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...Must come down

We all know that travel broadens the mind, and on the whole is jolly good fun. But there are always one or two little niggles along the way. Instead of therapy we thought we’d share them with you here.

Big maps and small maps.
Big maps have lots of detail, but inside a car they are like trying to put up an umbrella through a letterbox. Small maps don’t stop you seeing out the windscreen, but mean there are lots of times you don’t appear to be going anywhere and lots of roads that should be there that aren’t. The one thing you can guarantee is that whichever map you need at any given time, you’ll have the other one on your knee and the required one underneath the barbecue in the bottom of the boot.

Rogue bags.
The rogue bag is the thin end of the wedge as far as the discipline of packing goes. One of these and the whole house of cards comes down. The next thing is you have piles of random stuff without homes that won’t go in anywhere. Much effort is needed to eliminate these and stop them creeping back in after they have been stamped out.

Now, let’s be sure that we aren’t misunderstood here. We love dogs. A lot. An awful lot. However, some of the snarling beasts that have seen us on our way past their gates as we trot out on our early morning run have not been of the variety that you want curled up on your slippers of an evening. On the plus side, they have given us a reason to canter just a little bit faster.

A breeding ground for a plethora of communicable diseases, these are often found spread out like damp ghosts in the boot in a vain attempt to dry them.

You feel like you should keep them, although you’re not sure for what. Wedged together and generally indecipherable, they simply serve to remind you that the Euro is much stronger against the pound than you would like.

Same shoes, different day. We only bought along two pairs of shoes each, and we can safely say that we are all fed up of them. Couple that with the distinct lack of clean never mind about matching socks and you have a rather distasteful below ankle situation.

Yet more paper, closely related to the receipt (see above). We’re not really used to these back home, but when you are driving long distances across Europe and want to use half decent roads they are a necessary evil, and they do certainly add up. Greece may be the crucible of modern democracy, but there doesn’t seem anything fair about the road charges around the capital. So much so that protesting locals have been known to set fire to the toll booths. We could have easily helped them start the fire with this sheaf of toll tickets we accrued in a few days around around Athens.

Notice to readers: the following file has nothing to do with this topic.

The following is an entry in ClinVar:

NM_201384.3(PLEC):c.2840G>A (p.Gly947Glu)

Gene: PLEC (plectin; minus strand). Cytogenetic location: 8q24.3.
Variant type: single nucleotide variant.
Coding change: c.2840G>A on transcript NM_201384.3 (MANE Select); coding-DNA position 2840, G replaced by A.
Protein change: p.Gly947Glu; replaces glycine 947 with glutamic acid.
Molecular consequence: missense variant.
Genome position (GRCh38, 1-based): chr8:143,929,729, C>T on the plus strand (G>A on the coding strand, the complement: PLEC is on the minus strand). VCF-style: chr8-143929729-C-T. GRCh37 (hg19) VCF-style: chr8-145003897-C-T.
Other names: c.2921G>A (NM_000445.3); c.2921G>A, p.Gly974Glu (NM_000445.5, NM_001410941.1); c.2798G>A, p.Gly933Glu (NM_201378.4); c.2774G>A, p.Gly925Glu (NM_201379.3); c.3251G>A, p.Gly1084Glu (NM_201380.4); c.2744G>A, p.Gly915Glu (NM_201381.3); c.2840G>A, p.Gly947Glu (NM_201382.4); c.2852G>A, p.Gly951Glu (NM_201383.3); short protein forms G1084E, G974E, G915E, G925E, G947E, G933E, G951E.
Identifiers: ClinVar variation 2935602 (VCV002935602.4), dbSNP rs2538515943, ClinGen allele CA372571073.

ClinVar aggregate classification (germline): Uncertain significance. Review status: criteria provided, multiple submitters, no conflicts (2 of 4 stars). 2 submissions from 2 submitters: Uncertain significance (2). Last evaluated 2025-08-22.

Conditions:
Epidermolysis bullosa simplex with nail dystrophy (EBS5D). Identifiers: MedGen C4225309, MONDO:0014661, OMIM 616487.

Ratchet Straps.
It’s a love/hate relationship with the ratchet strap. On the one hand, they are amazing at keeping all manner of things pegged down on the roof and stopping you littering your smalls all over the Autobahn. However they are also equally brilliant at taking chunks out of your knuckles as you try and undo them on a chilly Icelandic morning.

Cay (Turkish Tea)
We actually love this, and the generosity of the Turks at dishing it out at every available opportunity (we’ve been given it at every petrol station, in corner shops and by random people in the street) is admirable. However, we do find that it means we have to make one or two more comfort breaks that we otherwise would, often leading to us being offered more tea, and so the cycle continues…

The best game ever ever in the history of everything to play on any drive is Dog/Tractor. Brilliantly simple yet endlessly entertaining, the rules are easy. Every time you see either a dog or (you guessed it) a tractor, you shout out “Dog!” or “Tractor!”, depending which of them you have spied. Whoever spots the most dogs and/or tractors wins a treat at the end of the day – choosing where to camp, having their tent put up for them, extra ice cream, something like that. However, on our current trip this game has been somewhat sabotaged by the sheer numbers of both dogs and tractors we have seen, rendering it almost impossible to do anything else but spend all day shouting about dogs and tractors like a stuck record. Pah.

The paper trail continues. Lists provide some sort of way of trying to be organised in the shifting sands of things to do, places to go, people to see. This is a good thing. And you get to use some nice pens as well – thick ones for crossing out and orange ones for highlighting things of urgency. However, lists do have a rather annoying habit of having to have two things added on the the bottom for every one thing that gets crossed off the top.

There we were, with visions of ourselves swanning around the Peloponnese in our shirt sleeves pretending not to gloat that the clocks were about to go back in Blighty. However, it was not always to be. We have had more than our fair share of rain along the way, often from countries which frankly should know better. Harumph.

Thank you for listening to our little moan. We feel much better now.

One Response to “…Must come down”

Yann on 18/11/2010 at 12:38 pm said :

Thanks for sharing that

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